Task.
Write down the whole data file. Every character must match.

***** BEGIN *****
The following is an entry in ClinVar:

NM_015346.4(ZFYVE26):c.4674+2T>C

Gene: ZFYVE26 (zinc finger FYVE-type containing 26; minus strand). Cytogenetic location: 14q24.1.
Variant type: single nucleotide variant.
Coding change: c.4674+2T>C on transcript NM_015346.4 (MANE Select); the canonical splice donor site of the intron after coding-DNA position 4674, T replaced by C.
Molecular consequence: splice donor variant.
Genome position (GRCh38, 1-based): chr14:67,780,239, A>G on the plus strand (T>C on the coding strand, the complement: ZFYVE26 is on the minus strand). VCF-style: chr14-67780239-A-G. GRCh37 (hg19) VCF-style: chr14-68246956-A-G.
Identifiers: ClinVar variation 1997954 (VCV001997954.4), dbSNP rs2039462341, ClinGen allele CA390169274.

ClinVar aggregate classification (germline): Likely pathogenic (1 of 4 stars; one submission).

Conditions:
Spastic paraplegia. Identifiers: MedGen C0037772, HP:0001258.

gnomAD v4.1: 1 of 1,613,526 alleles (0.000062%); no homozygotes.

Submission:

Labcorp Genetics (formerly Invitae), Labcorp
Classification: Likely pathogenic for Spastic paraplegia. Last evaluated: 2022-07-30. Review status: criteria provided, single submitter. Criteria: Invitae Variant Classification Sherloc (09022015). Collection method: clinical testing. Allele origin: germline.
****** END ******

The following is an entry in ClinVar:

NM_015346.4(ZFYVE26):c.4674+2T>C

Gene: ZFYVE26 (zinc finger FYVE-type containing 26; minus strand). Cytogenetic location: 14q24.1.
Variant type: single nucleotide variant.
Coding change: c.4674+2T>C on transcript NM_015346.4 (MANE Select); the canonical splice donor site of the intron after coding-DNA position 4674, T replaced by C.
Molecular consequence: splice donor variant.
Genome position (GRCh38, 1-based): chr14:67,780,239, A>G on the plus strand (T>C on the coding strand, the complement: ZFYVE26 is on the minus strand). VCF-style: chr14-67780239-A-G. GRCh37 (hg19) VCF-style: chr14-68246956-A-G.
Identifiers: ClinVar variation 1997954 (VCV001997954.4), dbSNP rs2039462341, ClinGen allele CA390169274.

ClinVar aggregate classification (germline): Likely pathogenic (1 of 4 stars; one submission).

Conditions:
Spastic paraplegia. Identifiers: MedGen C0037772, HP:0001258.

gnomAD v4.1: 1 of 1,613,526 alleles (0.000062%); no homozygotes.

Submission:

Labcorp Genetics (formerly Invitae), Labcorp
Classification: Likely pathogenic for Spastic paraplegia. Last evaluated: 2022-07-30. Review status: criteria provided, single submitter. Criteria: Invitae Variant Classification Sherloc (09022015). Collection method: clinical testing. Allele origin: germline.